Joint liquidators had to apply to the court be appointed as receivers and managers of property held by them as bare trustee because of uncertainty in the law as to their powers.
The company had never traded in its own right, its only activity having been to act as trustee and to carry on the business of the trust. Once the company went into insolvency, it was disqualified from holding office as trustee. As a result, the company held the property as a bare trustee.
As the Judge explained, the liquidators proceeded on the basis of the principles discussed by the Federal Court in Re South West Kitchens (WA) Pty Ltd  FCA 670, that a liquidator’s power of sale under s 477(2) of the Corporations Act extends to trust property even if the effect of the liquidation is that the company is disqualified from continuing to act.
But the NSW Supreme Court in Re Stansfield DIY Wealth Pty Limited (in liq)  NSWSC 1484 typically came to another contrary conclusion, a circumstance not unknown in the great uncertainties trust law and amongst its lawyers, and among the different judges that deal with such issues.
Because of the uncertainty in the law, the liquidators took the precaution of spending time and creditors’ money in being appointed by the Federal Court as receivers and managers of the trust property so that, in that capacity, they could sell it: see for example cases from Bastion v Gideon Investment  NSWSC 939 to QBE Insurance (Australia) Limited v WA Metal Recycling  FCA 238.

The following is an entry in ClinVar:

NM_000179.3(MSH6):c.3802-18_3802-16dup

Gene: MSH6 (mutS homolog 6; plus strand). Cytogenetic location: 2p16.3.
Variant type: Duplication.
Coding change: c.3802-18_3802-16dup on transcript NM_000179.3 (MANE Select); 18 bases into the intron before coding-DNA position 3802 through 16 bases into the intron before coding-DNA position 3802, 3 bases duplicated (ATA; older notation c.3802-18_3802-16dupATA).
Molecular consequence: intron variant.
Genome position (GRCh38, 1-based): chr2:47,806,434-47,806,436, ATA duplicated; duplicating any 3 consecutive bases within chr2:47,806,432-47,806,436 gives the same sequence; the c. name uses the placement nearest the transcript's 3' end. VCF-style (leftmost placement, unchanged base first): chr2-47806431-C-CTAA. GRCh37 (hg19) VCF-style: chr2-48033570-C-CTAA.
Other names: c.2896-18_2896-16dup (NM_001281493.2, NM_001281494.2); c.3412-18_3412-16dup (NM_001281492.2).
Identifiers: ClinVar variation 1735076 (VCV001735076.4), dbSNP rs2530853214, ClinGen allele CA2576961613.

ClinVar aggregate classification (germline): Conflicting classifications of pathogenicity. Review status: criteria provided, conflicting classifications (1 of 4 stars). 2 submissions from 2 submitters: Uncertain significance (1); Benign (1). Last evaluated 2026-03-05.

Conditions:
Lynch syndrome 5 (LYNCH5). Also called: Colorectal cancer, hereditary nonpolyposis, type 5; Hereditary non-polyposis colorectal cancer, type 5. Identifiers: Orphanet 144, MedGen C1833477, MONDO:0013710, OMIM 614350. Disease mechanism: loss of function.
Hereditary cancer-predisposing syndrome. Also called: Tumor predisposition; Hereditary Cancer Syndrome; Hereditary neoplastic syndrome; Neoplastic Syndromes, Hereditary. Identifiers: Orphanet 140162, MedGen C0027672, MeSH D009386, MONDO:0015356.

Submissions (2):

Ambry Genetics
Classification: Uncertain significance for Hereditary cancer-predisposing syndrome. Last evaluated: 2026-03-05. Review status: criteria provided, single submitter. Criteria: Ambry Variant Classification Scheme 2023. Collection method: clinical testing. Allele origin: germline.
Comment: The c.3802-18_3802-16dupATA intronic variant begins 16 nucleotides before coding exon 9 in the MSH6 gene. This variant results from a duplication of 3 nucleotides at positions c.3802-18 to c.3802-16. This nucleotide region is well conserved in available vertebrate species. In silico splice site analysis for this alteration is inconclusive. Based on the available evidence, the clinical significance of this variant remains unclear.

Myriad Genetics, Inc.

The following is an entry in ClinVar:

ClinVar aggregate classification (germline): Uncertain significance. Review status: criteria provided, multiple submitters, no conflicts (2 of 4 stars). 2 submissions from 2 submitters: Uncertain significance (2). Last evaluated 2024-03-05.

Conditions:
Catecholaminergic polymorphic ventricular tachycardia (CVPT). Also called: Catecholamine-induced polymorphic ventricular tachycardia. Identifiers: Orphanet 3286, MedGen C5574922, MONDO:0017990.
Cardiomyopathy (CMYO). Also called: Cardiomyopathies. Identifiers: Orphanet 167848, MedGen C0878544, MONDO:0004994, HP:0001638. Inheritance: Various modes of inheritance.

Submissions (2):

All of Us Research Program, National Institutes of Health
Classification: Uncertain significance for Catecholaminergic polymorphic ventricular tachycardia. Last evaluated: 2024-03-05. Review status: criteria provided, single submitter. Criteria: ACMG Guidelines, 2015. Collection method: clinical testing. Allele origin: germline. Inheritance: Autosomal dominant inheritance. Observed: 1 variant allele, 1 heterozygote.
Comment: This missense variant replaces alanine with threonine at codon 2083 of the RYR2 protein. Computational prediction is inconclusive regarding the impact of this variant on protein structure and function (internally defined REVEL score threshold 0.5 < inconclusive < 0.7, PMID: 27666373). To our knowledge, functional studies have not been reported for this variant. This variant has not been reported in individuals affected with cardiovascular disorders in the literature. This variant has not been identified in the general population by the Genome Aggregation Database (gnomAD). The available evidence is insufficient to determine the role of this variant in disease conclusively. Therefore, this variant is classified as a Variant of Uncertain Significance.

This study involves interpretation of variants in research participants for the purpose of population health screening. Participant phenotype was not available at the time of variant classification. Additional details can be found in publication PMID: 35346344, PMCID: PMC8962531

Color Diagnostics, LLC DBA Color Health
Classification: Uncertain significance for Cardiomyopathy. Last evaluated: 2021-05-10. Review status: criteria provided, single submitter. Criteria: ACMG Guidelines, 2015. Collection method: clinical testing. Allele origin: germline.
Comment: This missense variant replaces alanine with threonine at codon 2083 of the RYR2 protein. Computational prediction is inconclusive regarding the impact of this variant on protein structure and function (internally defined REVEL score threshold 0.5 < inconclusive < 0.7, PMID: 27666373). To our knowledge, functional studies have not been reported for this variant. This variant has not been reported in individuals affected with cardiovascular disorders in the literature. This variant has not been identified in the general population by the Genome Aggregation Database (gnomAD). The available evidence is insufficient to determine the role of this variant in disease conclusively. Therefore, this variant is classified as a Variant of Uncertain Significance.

The Court so appointed them: Kite v Mooney, in the matter of Mooney’s Contractors Pty Ltd (in liq)  FCA 886.
Reform of Australian trust law
Too much time in moneys is being spent by insolvency practitioners and their lawyers, and other besides, trying to work out what a recent report says is the “jumble of common law and legislation”, and mixed federal and state laws.
That report is An Alternative Australian Trusts Act: Empirical and Implementation Perspectives, by the University of Sydney Business School and the Financial Services Council, written by Chaikin and Brown. It recommends the codification of trust law in a Commonwealth Act – the Alternative Australian Trusts Act (Cth) (AATA).
Among many recommendations, the report says that an AATA could deal with trust insolvency and could clearly state and regulate the proper distribution of risk among the participants in the relevant financial market. If trusts are to continue to be used as an instrument of commerce the report says it is critical that the risk profile of trust entities be determined by public policy.
Overall, the Report says that Australian trust law is outdated, inaccessible and confusing, not helped, no doubt, by disagreement between judges.
It may provide fertile topics for academics and conference topics, and lawyers instructed to advise, but little else.